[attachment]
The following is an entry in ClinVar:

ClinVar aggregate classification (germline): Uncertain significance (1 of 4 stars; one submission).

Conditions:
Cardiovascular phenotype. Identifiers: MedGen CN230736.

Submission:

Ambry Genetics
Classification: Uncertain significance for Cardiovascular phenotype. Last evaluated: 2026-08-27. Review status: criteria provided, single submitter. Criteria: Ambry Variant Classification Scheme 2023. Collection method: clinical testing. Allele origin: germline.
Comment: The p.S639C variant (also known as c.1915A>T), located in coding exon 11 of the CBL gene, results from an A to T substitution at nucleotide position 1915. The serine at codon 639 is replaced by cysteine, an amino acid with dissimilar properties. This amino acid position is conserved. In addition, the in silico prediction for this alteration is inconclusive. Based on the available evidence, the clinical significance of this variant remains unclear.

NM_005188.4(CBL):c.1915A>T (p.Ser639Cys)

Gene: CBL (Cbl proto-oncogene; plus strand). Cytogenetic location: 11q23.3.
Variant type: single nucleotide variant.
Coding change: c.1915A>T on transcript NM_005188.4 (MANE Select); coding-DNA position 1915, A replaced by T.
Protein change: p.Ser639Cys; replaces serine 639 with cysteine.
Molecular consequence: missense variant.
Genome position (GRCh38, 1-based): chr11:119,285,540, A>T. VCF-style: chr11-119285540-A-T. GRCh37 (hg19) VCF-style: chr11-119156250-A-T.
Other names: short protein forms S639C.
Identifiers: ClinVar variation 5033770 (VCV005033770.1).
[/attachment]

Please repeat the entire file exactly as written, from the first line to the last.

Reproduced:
The following is an entry in ClinVar:

ClinVar aggregate classification (germline): Uncertain significance (1 of 4 stars; one submission).

Conditions:
Cardiovascular phenotype. Identifiers: MedGen CN230736.

Submission:

Ambry Genetics
Classification: Uncertain significance for Cardiovascular phenotype. Last evaluated: 2026-08-27. Review status: criteria provided, single submitter. Criteria: Ambry Variant Classification Scheme 2023. Collection method: clinical testing. Allele origin: germline.
Comment: The p.S639C variant (also known as c.1915A>T), located in coding exon 11 of the CBL gene, results from an A to T substitution at nucleotide position 1915. The serine at codon 639 is replaced by cysteine, an amino acid with dissimilar properties. This amino acid position is conserved. In addition, the in silico prediction for this alteration is inconclusive. Based on the available evidence, the clinical significance of this variant remains unclear.

NM_005188.4(CBL):c.1915A>T (p.Ser639Cys)

Gene: CBL (Cbl proto-oncogene; plus strand). Cytogenetic location: 11q23.3.
Variant type: single nucleotide variant.
Coding change: c.1915A>T on transcript NM_005188.4 (MANE Select); coding-DNA position 1915, A replaced by T.
Protein change: p.Ser639Cys; replaces serine 639 with cysteine.
Molecular consequence: missense variant.
Genome position (GRCh38, 1-based): chr11:119,285,540, A>T. VCF-style: chr11-119285540-A-T. GRCh37 (hg19) VCF-style: chr11-119156250-A-T.
Other names: short protein forms S639C.
Identifiers: ClinVar variation 5033770 (VCV005033770.1).